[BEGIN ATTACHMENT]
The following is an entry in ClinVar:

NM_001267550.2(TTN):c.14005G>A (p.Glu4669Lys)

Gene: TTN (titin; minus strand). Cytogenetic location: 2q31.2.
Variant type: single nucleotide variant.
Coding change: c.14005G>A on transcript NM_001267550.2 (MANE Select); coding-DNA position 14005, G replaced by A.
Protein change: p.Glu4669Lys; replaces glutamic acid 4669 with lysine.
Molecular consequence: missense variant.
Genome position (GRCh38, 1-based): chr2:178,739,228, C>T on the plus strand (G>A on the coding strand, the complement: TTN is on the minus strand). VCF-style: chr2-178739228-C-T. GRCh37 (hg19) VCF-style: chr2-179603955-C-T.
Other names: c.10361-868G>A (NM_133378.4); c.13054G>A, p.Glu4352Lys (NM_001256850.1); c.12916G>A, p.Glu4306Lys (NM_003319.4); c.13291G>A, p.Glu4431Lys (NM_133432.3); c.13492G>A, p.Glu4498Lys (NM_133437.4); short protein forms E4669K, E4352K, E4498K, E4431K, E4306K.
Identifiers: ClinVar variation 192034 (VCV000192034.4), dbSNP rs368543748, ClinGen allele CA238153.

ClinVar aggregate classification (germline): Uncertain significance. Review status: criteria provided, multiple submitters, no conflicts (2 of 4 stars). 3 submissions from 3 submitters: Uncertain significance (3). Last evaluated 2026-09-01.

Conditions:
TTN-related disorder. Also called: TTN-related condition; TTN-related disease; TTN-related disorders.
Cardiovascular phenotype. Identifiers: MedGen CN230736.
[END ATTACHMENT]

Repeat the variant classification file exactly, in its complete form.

The following is an entry in ClinVar:

NM_001267550.2(TTN):c.14005G>A (p.Glu4669Lys)

Gene: TTN (titin; minus strand). Cytogenetic location: 2q31.2.
Variant type: single nucleotide variant.
Coding change: c.14005G>A on transcript NM_001267550.2 (MANE Select); coding-DNA position 14005, G replaced by A.
Protein change: p.Glu4669Lys; replaces glutamic acid 4669 with lysine.
Molecular consequence: missense variant.
Genome position (GRCh38, 1-based): chr2:178,739,228, C>T on the plus strand (G>A on the coding strand, the complement: TTN is on the minus strand). VCF-style: chr2-178739228-C-T. GRCh37 (hg19) VCF-style: chr2-179603955-C-T.
Other names: c.10361-868G>A (NM_133378.4); c.13054G>A, p.Glu4352Lys (NM_001256850.1); c.12916G>A, p.Glu4306Lys (NM_003319.4); c.13291G>A, p.Glu4431Lys (NM_133432.3); c.13492G>A, p.Glu4498Lys (NM_133437.4); short protein forms E4669K, E4352K, E4498K, E4431K, E4306K.
Identifiers: ClinVar variation 192034 (VCV000192034.4), dbSNP rs368543748, ClinGen allele CA238153.

ClinVar aggregate classification (germline): Uncertain significance. Review status: criteria provided, multiple submitters, no conflicts (2 of 4 stars). 3 submissions from 3 submitters: Uncertain significance (3). Last evaluated 2026-09-01.

Conditions:
TTN-related disorder. Also called: TTN-related condition; TTN-related disease; TTN-related disorders.
Cardiovascular phenotype. Identifiers: MedGen CN230736.